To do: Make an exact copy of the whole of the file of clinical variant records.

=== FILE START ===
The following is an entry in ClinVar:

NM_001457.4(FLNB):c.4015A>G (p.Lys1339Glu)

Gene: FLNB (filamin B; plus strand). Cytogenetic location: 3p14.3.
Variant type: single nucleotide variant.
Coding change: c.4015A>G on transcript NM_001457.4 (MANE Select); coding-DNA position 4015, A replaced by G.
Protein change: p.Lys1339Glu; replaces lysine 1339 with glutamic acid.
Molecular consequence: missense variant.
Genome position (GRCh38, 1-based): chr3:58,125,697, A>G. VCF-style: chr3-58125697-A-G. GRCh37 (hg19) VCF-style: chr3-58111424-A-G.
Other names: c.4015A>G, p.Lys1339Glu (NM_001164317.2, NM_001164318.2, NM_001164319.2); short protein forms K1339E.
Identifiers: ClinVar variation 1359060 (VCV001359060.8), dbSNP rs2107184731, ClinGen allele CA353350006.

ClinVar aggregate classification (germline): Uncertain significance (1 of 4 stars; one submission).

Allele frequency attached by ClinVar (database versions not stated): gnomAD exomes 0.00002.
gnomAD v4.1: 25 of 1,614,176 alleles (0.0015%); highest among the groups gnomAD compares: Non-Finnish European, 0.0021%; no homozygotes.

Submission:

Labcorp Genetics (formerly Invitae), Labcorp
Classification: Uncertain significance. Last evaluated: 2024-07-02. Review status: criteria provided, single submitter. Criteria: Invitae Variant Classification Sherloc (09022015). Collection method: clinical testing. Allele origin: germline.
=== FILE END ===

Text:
The following is an entry in ClinVar:

NM_001457.4(FLNB):c.4015A>G (p.Lys1339Glu)

Gene: FLNB (filamin B; plus strand). Cytogenetic location: 3p14.3.
Variant type: single nucleotide variant.
Coding change: c.4015A>G on transcript NM_001457.4 (MANE Select); coding-DNA position 4015, A replaced by G.
Protein change: p.Lys1339Glu; replaces lysine 1339 with glutamic acid.
Molecular consequence: missense variant.
Genome position (GRCh38, 1-based): chr3:58,125,697, A>G. VCF-style: chr3-58125697-A-G. GRCh37 (hg19) VCF-style: chr3-58111424-A-G.
Other names: c.4015A>G, p.Lys1339Glu (NM_001164317.2, NM_001164318.2, NM_001164319.2); short protein forms K1339E.
Identifiers: ClinVar variation 1359060 (VCV001359060.8), dbSNP rs2107184731, ClinGen allele CA353350006.

ClinVar aggregate classification (germline): Uncertain significance (1 of 4 stars; one submission).

Allele frequency attached by ClinVar (database versions not stated): gnomAD exomes 0.00002.
gnomAD v4.1: 25 of 1,614,176 alleles (0.0015%); highest among the groups gnomAD compares: Non-Finnish European, 0.0021%; no homozygotes.

Submission:

Labcorp Genetics (formerly Invitae), Labcorp
Classification: Uncertain significance. Last evaluated: 2024-07-02. Review status: criteria provided, single submitter. Criteria: Invitae Variant Classification Sherloc (09022015). Collection method: clinical testing. Allele origin: germline.